Riddlebarger successfully defends Warfield from the charge that he was a “rationalist.” He was anything but, and that on certain levels. Warfield was much closer to an empiricist, which by definition rules out rationalism. Riddlebarger calls attention to Wafield’s indirect dependence on Thomas Reid, and if genealogical arguments are to be trusted, Warfield bypasses Thomas Aquinas and Aristotle and drinks from Reid

About that Owen quote on private revelations

One of John Owen’s quotes is being memed on Facebook to the effect,

“If private revelations agree with Scripture, they are unnecessary and if they disagree they are false.”

What do continuationists such as myself make of this quote?  Has Owen powerfully refuted me?  Well, only if we are clear about what we mean by “agree” and “contradict.”  Let’s begin with the second half of Owen’s quote.

if they disagree they are false

First of all, what is a contradiction?  A contradiction is when one says A = ~A.  For example, the Bible says don’t murder but I got a private revelation from God saying it’s cool.  That is a contradiction and Owen’s quote holds good in this case.   However, in symbolic logic the proposition A  B is not a contradiction.  It is a conjunction.

The first part of Owen’s quote actually presents a challenge.  Well, it could present a challenge:

(1) If private revelations agree with Scripture, they are unnecessary.

The most obvious rejoinder is, “Is that true?  Says who?”  I think the intent behind Owen’s claim is like the following:

(1*) Scripture is a self-contained totality whose content is synonymous with the term “revelation.”

If (1*) is true, then Owen’s claim obtains and continuationists are in deep error.  That means Revelation {R₁ } does not allow for any difference.  Still, one has to ask if that is indeed the case.  As it stands it is false. See:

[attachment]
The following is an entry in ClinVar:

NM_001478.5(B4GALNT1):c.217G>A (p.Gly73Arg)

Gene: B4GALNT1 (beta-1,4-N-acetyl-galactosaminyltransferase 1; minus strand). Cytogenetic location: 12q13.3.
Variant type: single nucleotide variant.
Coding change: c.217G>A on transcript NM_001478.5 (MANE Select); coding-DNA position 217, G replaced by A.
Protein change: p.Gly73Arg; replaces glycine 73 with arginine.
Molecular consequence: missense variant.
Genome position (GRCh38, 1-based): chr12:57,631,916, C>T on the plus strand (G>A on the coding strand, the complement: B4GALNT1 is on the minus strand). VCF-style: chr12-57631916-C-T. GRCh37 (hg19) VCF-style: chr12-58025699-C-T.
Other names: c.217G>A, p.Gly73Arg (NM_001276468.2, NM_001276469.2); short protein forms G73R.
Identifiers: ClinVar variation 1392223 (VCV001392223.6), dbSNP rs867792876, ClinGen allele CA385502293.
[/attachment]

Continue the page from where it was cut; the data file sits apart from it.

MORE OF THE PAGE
(2) God speaks in natural revelation (Ps. 19:1-2).

Whatever else (2) means, it certainly means that there exists a realm of objective knowledge in creation to which we have intellectual access.  (1) and (2) do not contradict.  (1*) and (2) do contradict, but since the latter is in the bible and the former is not, then (1*) is certainly wrong and we can reject it.

But perhaps the cessationist can continue modifying his premise:

(1′) Scripture is the final moment of God’s special revelation, the final moment of God’s speaking-revelation.

Now we are getting somewhere.  (1′) does present a challenge if it obtains. Is it correct?  Only if the term “Revelation” is being used univocally.  Continuationists have never claimed that Revelation is univocal.   Perhaps they are exegetically wrong for thinking that, but that’s a different subject altogether. Owen’s modified claim (1′) only obtains if everyone is using Revelation univocally.

But we can ask if the cessationist is consistent in his use of Revelation.  (1′) seemed to imply that the Bible was the final moment of God’s speaking-revelation.  But what does the Bible say?

“In many and various ways God spoke to the prophets but in these last days he spoke to us by his Son” (Heb. 1:1).

(3) Jesus is the final speaking-moment of God’s revelation.

(3) and (1′) contradict.  (1′) therefore fails.  It’s been probably ten years since I’ve read Warfield’s essays on Revelation, but if I recall, the idea of Jesus-as-Revelation appears (as it must, since it is in Scripture) but only as an odd duck.  It presents several problems for the cessationist argument:

(3a) If Jesus is the final moment of Revelation, which would seem to rule out modern-day prophets, then Jesus, revealing God before the writing of the New Testament, would also rule out the New Testament.